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Webvan case study from Supply Chain Management

Webvan case study from Supply Chain Management

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  • 1. Webvan Case Study Submitted By: Ashwin Ramesh Hardik Doshi Himani Garg Punit Biyani
  • 2. What happened here? Why did the business fail so spectacularly?  Louis Borders in 1997 wanted to take advantage of people making purchases online  Raised approximately $800 million from private investors and the public via an IPO  Expected to breakeven in five quarters  Challenges compared to regular grocery stores :  Razor thin margins  Wide product range  Temperature requirements
  • 3. What happened?  Invested heavily in inventory forecasting  Wanted to avoid costs involved in stocking  Aggressive expansion  Extra costs incurred by Webvan DCs  Packing carts with customer orders  Delivering the ordered items  Projected annual revenue of $300 million per DC but all DCs operated at around 25 – 35% capacity  Bottlenecks include:  Misaligned totes  Misread displays  Incomplete orders
  • 4. Why Business failed?  Webvan tried to expand too quickly without maximizing operating efficiency  Too much money plugged into technology without working on increasing demand  Company should have worked on making existing operations more efficient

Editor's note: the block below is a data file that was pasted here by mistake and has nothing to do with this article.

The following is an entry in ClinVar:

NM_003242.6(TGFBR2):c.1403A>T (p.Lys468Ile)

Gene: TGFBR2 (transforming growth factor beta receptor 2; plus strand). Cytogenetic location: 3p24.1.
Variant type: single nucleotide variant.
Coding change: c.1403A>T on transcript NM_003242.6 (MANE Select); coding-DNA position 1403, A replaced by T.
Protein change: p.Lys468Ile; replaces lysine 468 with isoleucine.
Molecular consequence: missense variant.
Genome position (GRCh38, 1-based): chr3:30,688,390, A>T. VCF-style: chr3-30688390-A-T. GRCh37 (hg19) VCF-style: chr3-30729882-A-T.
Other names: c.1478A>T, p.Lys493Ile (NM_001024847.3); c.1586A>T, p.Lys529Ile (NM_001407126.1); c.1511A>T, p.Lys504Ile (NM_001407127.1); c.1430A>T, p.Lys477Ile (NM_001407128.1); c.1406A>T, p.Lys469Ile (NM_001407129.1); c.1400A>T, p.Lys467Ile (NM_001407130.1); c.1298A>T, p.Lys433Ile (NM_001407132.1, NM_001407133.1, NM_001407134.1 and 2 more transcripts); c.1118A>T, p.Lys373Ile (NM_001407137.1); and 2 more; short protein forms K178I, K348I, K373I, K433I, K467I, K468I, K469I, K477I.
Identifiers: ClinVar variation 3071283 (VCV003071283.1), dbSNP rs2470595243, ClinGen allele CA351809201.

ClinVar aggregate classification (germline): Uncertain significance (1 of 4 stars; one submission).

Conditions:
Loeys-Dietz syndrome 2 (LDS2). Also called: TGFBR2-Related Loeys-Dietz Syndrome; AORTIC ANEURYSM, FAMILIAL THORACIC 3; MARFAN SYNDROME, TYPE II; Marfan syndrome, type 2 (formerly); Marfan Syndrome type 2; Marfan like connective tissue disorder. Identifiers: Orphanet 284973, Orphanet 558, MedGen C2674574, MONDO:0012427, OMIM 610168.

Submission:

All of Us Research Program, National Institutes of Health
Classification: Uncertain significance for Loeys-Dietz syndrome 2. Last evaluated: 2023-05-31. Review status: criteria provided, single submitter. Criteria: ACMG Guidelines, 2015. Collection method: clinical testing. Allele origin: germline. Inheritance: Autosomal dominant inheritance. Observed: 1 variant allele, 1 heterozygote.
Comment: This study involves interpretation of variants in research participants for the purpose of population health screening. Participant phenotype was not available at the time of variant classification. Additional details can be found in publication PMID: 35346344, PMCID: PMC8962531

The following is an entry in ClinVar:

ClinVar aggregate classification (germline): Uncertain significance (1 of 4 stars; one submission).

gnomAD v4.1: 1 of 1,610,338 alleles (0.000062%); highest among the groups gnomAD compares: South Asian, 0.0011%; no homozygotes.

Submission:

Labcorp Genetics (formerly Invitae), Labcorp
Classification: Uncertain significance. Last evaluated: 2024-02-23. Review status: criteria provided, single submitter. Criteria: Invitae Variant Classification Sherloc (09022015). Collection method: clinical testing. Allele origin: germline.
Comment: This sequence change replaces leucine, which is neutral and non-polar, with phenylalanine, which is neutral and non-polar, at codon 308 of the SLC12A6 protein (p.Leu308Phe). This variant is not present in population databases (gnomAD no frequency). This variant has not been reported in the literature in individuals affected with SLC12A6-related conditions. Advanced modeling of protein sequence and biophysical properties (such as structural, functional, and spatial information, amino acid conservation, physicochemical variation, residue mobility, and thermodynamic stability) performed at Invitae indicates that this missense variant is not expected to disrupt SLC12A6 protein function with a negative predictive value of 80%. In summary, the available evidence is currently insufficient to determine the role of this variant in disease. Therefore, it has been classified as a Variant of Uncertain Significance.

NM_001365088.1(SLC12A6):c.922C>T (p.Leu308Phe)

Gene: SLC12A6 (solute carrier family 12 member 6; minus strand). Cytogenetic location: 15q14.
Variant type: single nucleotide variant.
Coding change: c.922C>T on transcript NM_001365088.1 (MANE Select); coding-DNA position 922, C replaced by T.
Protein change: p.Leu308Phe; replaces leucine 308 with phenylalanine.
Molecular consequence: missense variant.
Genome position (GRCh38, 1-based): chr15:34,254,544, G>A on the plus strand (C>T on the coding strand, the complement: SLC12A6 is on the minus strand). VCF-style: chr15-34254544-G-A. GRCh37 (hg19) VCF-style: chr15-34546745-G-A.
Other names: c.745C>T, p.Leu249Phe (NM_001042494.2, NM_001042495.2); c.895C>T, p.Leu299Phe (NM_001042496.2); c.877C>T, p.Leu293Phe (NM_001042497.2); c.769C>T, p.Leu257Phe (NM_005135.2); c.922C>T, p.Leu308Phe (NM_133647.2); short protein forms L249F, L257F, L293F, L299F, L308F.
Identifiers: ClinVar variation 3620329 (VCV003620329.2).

• 5. What was supposed to happen?  A faster, cheaper & more efficient model of delivering items to customers.  Deliver goods within a specified 30 min window.  DCs will operate at breakeven capacity within five quarters of being launched.  Attract audience first and then monetize eyeballs to bring in additional revenues & do it on a global scale.  Economies of scale.  Inventory turnover 24 times annually as compared to 9 to 11 times in traditional supermarkets.
  • 6. On what basis Webvan’s founders and initial investors hoped for success of their venture??  No other online grocery store successful at that time and the inability of existing grocers to offer same day delivery.  Webvan founders planned to deliver the same day within 30-min delivery window. This was their Unique Selling Proposition.  Predicting Growth  International Data corporation estimated 177 mn web users by end of 2003.  Consumer purchases of online grocery to increase from 12.4 bn in 1998 to 75 bn in 2003.  Most people view grocery shopping as an inconvenient & nearly 55% of Americans considered time to be their most precious commodity.  35% of the market would buy groceries on the internet by 2003-04
  • 7. Were Webvan goals too ambitious?  Webvan entered into agreement with Bechtel to construct 26 expensive Distribution Centers across the country at a cost of $1B. The money spent on infrastructure far exceeded sales growth.  Acquired HomeGrocer.com, though for some analysts it was hard to believe the success of two weak companies merging up.  Despite realized losses, Webvan expanded in Atlanta, Sacramento, Chicago, New Jersey. No focus on minimizing losses and curb spending  Recruited a Dream team consisted of senior executives from Andersen Consulting, Yahoo!, Benchmark Capital, Sequioa Capital, etc. of which none had management experience in e-commerce.  Emphasized on 30-minute window delivery model; did not consider that many working customers would prefer their groceries delivered at home at night.